[Spellyans] "The Last Livonian" has passed away

Michael Everson everson at evertype.com
Tue Apr 7 12:49:37 IST 2009


Off topic, and from another list.

=====
Dear Colleagues,

as Riho Grünthal from Helsinki just pointed out to me, Viktor Berthold,
probably the last Livonian speaker of the generation who learnt  
Livonian as
first language in a Livonian-speaking family and community, passed  
away a
few weeks ago. His funeral, obviously unnoticed by large parts of the
Finno-Ugristic community, took place in the village of K?olka on  
Saturday,
28th February this year.

As reported in the Estonian newspaper "Eesti Päevaleht" (by Jaak  
Prozes and
Ott Heinapuu, http://www.epl.ee/artikkel/460898 ), Viktor Berthold was  
born
1921 and probably belonged to the last generation of children who  
started
their (Latvian-medium) primary school as Livonian monolinguals; only a  
few
years later it was noted that Livonian parents had begun to speak  
Latvian
with their children. During World War II, Berthold, unlike most Livonian
men, managed to avoid being mobilized in the armies of either occupation
force by hiding in the woods. After the war, Berthold worked in various
professions and shared his knowledge of Livonian language and lore  
with many
field linguists; in the 1990s, he also taught Livonian in children's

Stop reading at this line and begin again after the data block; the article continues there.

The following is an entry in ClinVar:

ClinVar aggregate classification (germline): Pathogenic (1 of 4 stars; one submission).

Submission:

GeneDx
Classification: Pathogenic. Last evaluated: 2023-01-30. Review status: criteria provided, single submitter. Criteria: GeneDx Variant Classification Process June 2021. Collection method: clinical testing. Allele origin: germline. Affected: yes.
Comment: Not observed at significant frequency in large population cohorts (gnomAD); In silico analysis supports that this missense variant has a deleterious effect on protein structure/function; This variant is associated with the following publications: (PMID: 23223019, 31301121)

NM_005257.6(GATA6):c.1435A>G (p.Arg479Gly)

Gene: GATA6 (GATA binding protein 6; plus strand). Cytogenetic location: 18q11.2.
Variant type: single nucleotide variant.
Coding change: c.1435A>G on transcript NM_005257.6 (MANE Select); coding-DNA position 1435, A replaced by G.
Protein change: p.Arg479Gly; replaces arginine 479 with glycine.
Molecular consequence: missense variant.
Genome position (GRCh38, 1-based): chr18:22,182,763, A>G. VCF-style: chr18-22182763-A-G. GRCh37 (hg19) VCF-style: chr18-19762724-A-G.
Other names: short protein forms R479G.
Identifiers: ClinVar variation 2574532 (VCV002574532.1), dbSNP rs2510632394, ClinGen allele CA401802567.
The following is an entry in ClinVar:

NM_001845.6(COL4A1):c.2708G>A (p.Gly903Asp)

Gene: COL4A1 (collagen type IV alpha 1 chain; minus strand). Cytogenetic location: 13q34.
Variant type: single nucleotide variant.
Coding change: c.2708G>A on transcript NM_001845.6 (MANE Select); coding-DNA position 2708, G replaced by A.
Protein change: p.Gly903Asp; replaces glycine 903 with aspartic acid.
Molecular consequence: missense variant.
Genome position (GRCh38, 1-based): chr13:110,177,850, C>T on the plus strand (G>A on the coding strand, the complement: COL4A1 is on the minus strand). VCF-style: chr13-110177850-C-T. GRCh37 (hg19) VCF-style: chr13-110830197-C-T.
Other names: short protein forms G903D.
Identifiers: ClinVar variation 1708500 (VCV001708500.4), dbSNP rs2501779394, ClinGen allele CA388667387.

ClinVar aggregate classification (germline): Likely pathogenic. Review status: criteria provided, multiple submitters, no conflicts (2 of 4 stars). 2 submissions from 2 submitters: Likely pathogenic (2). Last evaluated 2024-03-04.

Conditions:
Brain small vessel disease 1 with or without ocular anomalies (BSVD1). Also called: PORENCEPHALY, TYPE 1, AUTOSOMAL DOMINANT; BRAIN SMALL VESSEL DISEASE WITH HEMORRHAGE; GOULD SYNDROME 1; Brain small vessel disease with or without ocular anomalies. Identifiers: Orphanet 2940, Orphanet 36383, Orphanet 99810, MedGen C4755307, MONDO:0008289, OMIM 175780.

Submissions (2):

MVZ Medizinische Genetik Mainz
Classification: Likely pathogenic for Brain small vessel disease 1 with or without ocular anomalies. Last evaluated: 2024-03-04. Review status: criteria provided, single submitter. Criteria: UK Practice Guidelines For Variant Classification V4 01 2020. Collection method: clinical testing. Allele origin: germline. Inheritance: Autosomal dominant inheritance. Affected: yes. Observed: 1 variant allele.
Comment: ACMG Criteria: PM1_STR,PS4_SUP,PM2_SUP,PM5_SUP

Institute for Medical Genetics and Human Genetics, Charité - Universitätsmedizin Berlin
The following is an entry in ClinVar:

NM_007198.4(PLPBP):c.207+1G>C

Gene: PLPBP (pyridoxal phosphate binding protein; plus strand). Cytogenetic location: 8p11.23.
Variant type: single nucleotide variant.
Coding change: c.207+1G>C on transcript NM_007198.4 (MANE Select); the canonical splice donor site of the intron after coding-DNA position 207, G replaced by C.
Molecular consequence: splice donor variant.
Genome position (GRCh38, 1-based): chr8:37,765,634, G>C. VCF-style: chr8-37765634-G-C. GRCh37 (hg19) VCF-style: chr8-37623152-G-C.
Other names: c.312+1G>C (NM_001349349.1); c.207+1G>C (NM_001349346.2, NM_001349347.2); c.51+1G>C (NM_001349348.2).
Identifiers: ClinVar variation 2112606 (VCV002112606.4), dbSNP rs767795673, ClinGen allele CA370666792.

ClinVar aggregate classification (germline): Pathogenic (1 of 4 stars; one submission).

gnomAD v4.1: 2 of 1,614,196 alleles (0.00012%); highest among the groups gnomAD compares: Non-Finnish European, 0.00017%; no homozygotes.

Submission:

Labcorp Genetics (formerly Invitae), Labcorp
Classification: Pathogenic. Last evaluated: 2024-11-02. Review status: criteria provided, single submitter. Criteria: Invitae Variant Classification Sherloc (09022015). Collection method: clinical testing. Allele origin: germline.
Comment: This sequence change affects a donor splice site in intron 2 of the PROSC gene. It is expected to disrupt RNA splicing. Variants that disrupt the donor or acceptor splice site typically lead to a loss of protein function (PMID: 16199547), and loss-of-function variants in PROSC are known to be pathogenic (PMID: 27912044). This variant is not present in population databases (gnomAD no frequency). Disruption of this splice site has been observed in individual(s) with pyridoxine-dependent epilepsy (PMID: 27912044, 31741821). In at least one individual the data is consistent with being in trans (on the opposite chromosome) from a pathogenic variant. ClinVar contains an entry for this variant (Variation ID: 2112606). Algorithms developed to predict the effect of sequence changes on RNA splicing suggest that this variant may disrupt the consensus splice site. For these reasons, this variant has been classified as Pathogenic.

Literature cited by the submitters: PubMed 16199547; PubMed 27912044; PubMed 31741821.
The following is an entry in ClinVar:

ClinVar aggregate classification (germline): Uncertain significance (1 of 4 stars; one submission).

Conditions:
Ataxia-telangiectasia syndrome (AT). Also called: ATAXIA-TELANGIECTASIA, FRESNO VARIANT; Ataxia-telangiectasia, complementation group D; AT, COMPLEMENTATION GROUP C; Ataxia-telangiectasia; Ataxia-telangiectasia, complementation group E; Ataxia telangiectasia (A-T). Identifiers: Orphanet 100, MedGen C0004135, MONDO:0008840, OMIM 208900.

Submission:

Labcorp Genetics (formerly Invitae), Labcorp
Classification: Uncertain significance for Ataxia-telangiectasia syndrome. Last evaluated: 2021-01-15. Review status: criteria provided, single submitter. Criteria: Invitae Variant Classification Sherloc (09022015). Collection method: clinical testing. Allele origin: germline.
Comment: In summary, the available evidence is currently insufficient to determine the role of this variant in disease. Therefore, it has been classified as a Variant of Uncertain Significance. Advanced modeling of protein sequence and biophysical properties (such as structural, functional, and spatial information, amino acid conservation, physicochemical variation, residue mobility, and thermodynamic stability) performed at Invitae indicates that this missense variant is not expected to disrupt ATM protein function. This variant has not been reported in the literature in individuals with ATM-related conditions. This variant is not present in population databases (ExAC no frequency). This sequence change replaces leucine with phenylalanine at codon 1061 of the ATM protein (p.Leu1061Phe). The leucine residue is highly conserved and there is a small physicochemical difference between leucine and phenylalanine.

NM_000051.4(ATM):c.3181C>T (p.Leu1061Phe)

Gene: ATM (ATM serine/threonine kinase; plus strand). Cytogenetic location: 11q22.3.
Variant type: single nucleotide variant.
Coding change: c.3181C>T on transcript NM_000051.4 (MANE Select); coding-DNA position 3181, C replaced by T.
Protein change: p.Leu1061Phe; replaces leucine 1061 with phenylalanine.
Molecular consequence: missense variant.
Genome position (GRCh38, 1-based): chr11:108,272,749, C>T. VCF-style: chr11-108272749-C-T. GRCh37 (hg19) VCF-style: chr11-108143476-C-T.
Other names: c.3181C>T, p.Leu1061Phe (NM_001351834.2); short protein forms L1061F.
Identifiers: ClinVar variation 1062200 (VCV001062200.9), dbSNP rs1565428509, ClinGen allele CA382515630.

summer
camps.

Berthold's last Livonian-speaking family members, his brother and his  
wife,
died in the 1990s. In the early 2000s, many other prominent "last  
Livonians"
have also passed away, such as Poul?n K?avi?a (1918-2001), keeper of  
many
Livonian traditions and the last Livonian to reside permanently on the
Courland coast, and Edgar Vaalgamaa (1912-2003), clergyman in Finland,
translator of the New Testament and author of a book on the history and
culture of the Livonians ("Valkoisen hiekan kansa", Jyväskylä 2001).

The survival of the Livonian language now depends on young Livonians  
who --
in the best case -- may have learnt Livonian in their childhood from
grandparents or great-grandparents of the pre-war generations. There  
are not
very many of them, but all in all, there are a few hundred ethnic  
Livonians
in Latvia now who are interested in their Livonian roots. Some young
Livonians not only sing folk-songs in Livonian but even strive at  
actively
using Livonian in everyday communication.

For more information on Livonian(s), the Internet portal  
www.livones.lv is
warmly recommended.

Best
JL

Univ.-Prof. Dr. Johanna Laakso
Universität Wien, Institut für Europäische und Vergleichende Sprach- und
Literaturwissenschaft (EVSL) | Abteilung Finno-Ugristik





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